Factbox: Developments in the Gulf of Mexico oil spill

LONDON/VENICE, Louisiana Fri Jun 11, 2010 2:46pm EDT

LONDON/VENICE, Louisiana (Reuters) - Here are developments in the Gulf of Mexico oil spill, the largest in U.S. history:


* BP Plc said on Friday it collected 15,400 barrels (646,800 gallons/2,448,404 liters) of oil in 24 hours on Thursday, a small decrease from 15,800 barrels collected in the previous 24 hours.

* That brings the cumulative total for six days to more than 88,700 barrels (3,725,400 gallons/14,102,173 liters), BP said.

* BP said it is reconfiguring a service rig used in the failed "top kill" attempt to receive and burn an additional 5,000 to 10,000 barrels per day.

* Once a "hard cap" containment system is in place by the middle of July, BP's oil-siphoning capacity will rise to up to 50,000 barrels per day, U.S. Coast Guard Admiral Thad Allen said. BP's collection capacity is currently about 18,000 barrels per day, Allen said.


* U.S. scientists on Thursday doubled their high-end estimate of the amount of crude oil flowing from BP's stricken well into the Gulf of Mexico to as much as 40,000 barrels per day (1.68 million gallons/6.36 million liters).

* Florida demanded $2.5 billion in escrow to cover potential losses funds as heavier oil washed ashore.

* Mexico said it expects oil to reach its shores by December and is considering how to sue BP for damages.


* The Times of London said the BP board was planning to escrow dividend pending determination of liability. A BP spokesman told Reuters all options under consideration.

* BP shares were up 7.2 percent in London late Friday after supportive comments from the British government. The shares were up nearly 3 percent in New York at midday.

* BP faces $3 billion to $6 billion cleanup costs and $14 billion in damages, analysts said.

* Top BP investor said it was "fully supportive" of BP CEO and management team.

Bond managers start buying BP in London.

* Shares of Transocean Ltd, driller of the blown-out well, and Anadarko Petroleum Corp, a BP partner in the well, also were up at midday Friday.


* House Speaker Nancy Pelosi said on Friday BP should be subject to unlimited liability costs and should pay all damage claims before issuing a dividend.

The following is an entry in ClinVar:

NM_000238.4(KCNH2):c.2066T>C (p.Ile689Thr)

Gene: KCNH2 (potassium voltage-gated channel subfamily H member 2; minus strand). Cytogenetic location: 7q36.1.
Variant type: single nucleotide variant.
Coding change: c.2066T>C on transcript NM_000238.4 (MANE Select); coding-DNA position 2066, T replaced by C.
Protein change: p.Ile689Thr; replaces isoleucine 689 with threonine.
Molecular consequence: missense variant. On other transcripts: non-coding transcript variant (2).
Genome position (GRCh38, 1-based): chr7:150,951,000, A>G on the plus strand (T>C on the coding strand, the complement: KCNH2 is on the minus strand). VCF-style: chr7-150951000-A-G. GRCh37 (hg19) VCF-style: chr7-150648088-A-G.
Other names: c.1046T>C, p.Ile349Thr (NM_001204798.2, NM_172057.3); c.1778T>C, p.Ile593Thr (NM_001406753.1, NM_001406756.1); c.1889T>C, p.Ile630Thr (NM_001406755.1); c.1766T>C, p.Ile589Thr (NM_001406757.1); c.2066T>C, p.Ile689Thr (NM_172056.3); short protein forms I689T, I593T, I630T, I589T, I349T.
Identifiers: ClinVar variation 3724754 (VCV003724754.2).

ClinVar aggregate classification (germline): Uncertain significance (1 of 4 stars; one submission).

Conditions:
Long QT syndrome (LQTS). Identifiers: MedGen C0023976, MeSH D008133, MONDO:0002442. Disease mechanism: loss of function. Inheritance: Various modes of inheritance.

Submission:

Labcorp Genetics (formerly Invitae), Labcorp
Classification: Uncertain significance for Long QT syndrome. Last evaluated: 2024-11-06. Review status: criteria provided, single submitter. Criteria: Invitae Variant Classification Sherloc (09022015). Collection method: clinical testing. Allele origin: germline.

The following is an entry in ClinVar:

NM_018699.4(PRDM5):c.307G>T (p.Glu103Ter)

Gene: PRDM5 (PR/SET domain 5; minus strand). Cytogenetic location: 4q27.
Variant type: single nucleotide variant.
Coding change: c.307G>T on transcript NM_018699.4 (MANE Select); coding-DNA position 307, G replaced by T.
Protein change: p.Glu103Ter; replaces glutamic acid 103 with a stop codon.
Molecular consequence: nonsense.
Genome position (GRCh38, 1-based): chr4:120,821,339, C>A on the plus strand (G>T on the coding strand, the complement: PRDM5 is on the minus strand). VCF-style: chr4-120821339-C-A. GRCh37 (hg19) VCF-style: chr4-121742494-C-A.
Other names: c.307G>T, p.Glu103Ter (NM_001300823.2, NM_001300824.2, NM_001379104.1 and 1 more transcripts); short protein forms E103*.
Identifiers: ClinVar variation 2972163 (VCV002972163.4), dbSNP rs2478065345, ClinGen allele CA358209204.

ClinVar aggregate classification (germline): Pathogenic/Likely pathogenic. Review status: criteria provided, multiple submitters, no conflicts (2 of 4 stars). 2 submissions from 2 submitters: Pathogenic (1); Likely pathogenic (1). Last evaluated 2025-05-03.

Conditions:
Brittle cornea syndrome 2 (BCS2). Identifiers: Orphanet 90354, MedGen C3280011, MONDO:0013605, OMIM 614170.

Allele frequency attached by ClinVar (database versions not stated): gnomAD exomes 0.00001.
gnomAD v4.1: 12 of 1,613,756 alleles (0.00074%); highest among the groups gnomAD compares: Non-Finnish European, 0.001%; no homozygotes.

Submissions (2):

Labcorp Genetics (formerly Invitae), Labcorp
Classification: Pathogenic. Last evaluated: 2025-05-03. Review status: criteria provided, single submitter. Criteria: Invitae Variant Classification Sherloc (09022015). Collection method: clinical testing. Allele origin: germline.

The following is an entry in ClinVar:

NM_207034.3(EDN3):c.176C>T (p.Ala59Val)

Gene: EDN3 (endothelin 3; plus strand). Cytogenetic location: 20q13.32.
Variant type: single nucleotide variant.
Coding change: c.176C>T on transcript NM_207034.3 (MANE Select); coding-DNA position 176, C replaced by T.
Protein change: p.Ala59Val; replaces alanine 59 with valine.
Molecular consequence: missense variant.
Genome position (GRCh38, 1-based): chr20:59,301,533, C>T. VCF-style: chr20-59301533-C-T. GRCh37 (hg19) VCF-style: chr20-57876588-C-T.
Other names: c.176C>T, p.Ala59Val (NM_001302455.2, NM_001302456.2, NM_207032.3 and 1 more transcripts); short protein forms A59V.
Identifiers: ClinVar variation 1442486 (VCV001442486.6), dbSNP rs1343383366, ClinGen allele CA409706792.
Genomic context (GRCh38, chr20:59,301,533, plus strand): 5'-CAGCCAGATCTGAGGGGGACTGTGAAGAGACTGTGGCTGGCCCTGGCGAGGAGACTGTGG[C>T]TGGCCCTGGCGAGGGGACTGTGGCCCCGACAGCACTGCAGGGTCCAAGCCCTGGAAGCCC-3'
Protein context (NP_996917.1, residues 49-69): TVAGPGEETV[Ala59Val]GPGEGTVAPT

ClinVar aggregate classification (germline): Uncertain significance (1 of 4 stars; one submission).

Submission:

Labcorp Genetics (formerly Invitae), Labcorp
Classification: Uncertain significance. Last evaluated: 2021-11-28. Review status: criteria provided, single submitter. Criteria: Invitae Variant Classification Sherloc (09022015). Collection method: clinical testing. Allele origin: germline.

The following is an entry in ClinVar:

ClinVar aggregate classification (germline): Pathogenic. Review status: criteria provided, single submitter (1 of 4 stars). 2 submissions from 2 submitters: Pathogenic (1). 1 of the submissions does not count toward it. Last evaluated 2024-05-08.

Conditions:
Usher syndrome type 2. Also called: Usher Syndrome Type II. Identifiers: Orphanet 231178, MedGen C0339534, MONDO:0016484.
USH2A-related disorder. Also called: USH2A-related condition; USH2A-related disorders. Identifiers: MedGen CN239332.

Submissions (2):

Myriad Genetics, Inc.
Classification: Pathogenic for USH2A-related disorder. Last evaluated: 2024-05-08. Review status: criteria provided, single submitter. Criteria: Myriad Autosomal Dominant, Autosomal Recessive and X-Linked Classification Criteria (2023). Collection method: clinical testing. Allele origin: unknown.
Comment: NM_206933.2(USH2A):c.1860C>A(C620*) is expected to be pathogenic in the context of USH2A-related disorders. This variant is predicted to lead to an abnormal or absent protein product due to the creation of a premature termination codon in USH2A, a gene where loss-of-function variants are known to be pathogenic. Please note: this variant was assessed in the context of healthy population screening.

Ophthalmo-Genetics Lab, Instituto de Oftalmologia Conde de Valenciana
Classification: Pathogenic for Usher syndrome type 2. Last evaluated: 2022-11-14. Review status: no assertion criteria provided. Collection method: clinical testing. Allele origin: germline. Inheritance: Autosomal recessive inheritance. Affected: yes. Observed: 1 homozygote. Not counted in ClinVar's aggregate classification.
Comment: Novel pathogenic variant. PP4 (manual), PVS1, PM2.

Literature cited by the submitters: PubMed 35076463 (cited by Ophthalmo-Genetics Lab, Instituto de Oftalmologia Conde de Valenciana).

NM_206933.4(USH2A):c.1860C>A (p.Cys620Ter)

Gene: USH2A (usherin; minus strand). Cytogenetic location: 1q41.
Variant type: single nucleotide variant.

U.S. President Barack Obama and senior officials will meet BP Chairman Carl-Henric Svanberg at the White House next Wednesday.

* British Prime Minister David Cameron pledged help fighting the spill and plans to discuss the company with Obama by telephone this weekend.


* Eni CEO said the Gulf spill will strengthen OPEC countries' hold on oil markets.

UK prime minister stressed the importance of a strong BP but said frustrated over spill damage.

* Brazil sees silver lining in Gulf spill, more drilling rigs available due to U.S. moratorium.


"I don't frankly think we're going to reach a solution, stopping the release of oil into the ocean any quicker, by allowing this to spiral into a tit for tat diplomatic and political spat," Britain's deputy Prime Minister Nick Clegg.

(Writing by Bruce Nichols; Editing by Will Dunham and Alan Elsner)

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Comments (1)
Alkan wrote:
I am a 77 yr old retired producer and driller of O&G wells in Oklahoma and think BP needs regulation.

There are ages old solutions to containing pressure and preventing leaks. It is very simple but always requires 2 principles:

The first principle is using parts that fit together.

The second principle is compression (usually bolted with nuts or some mechanical screw mechanism).

Let us examine whether BP has used common sense. They cut off a riser pipe with a saw blade that had no chance of fitting deep into an up stream with many thousands of psi flowing to stick the blade instead of making many side cuts to make a smooth cut. Then they pinched off the rest of the pipe to make something that is extremely hard to fit. The first principle is then lost.